Volunteering in Thailand

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This is Champagne at Elephant Nature Park. She was very happy to see all of us!

My trip to Thailand was all about social issues and volunteering. It is what got me interested in sociology and working towards social change. Here are a few places we visited that remain open to volunteers:

Elephant Nature Park is located outside of Chiang Mai, and is home to all kinds of rehabilitated animals – most notable, obviously, being Asian elephants. ENP gives volunteers various options to interact with the elephants, from a few hours to a few days.  One day at the park includes bathing, feeding and observing the elephants, but they do have various other packages, like specifically taking care of the dogs at the park. Fees range from about $75 USD for a single day to $440 USD for a week-long education experience. Bathing the elephants was an incredible experience. Learn more about ENP here: https://www.elephantnaturepark.org/

Agape Home, or Nikki’s Place, is an orphanage in Chiang Mai. Most of the children there are or are at risk of becoming HIV positive. The orphanage has children from infant to age 21, and also care & housing for HIV-positive mothers and infants. Volunteers are asked for a three-month minimum commitment. For more information, visit http://www.nikkisplace.org/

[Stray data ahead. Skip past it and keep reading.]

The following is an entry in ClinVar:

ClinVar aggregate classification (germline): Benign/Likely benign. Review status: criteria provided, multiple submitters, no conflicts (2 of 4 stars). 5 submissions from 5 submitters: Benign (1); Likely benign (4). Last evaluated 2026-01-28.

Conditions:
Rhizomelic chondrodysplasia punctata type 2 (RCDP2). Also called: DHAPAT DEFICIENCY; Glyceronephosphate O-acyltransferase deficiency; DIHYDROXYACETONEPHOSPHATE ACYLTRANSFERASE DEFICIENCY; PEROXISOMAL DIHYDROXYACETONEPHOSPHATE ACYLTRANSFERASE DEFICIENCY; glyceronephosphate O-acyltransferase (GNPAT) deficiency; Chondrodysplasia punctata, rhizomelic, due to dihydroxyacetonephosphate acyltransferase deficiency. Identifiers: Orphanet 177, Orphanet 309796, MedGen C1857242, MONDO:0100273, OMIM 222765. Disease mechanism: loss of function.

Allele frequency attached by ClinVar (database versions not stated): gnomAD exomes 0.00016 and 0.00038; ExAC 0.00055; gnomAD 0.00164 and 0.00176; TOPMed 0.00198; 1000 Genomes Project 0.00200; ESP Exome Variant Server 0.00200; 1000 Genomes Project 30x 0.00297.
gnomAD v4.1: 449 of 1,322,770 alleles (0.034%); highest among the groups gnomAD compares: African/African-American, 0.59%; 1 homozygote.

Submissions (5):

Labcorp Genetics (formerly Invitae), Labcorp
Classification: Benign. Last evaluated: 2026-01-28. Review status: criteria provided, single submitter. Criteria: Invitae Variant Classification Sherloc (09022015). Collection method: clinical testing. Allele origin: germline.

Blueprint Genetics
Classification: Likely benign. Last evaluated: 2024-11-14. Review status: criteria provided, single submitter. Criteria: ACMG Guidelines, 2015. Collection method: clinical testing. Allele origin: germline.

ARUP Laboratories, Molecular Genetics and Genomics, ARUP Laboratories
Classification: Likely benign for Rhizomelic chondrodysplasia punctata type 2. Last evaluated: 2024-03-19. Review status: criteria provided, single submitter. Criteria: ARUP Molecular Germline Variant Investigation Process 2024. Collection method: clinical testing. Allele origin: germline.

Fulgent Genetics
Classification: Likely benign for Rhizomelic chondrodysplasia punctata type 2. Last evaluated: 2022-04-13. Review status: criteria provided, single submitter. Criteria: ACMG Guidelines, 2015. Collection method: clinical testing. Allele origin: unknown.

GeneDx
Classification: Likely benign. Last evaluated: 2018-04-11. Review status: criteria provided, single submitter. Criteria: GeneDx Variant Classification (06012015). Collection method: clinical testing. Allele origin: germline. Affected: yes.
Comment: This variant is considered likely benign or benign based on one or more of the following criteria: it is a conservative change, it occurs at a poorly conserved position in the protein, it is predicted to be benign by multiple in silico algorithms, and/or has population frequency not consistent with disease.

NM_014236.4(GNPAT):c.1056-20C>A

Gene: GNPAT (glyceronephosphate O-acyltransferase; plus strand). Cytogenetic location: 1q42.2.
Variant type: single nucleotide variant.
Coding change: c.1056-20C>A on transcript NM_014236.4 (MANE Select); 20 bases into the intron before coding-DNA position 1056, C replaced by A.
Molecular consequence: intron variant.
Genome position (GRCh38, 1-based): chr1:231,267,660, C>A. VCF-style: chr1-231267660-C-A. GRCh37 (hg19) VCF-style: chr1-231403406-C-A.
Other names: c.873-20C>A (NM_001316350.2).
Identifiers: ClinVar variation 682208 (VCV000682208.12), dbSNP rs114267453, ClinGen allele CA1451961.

Songdhammakalyani Monastery is the first all-female monastery in Thailand, although the Thai government does not recognize female monks. Ven. Dhammananda Bhikkhuni traveled to Sri Lanka to become ordained and become the first modern Thai woman to received full ordination as a Theraveda bhikkhuni. Not only is this an incredible place to meet female monks and learn about Buddhism, there are chances to stay at the monastery in exchange for volunteer work. Learn more about the Thai Bhikkhunis here: http://www.thaibhikkhunis.org/eng2014/index.html

 

Through a professor’s connections, we also spent a day at a high school in Chiang Mai to teach English and play games, and visited Rahab in Bangkok to help rehabilitated sex workers make jewelry. They are not currently accepting foreign volunteers, but to learn more about the organization and explore the products these women make, visit http://www.rahabministriesthailand.com.

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Temple in the Songdhammakalyani Monastery

 

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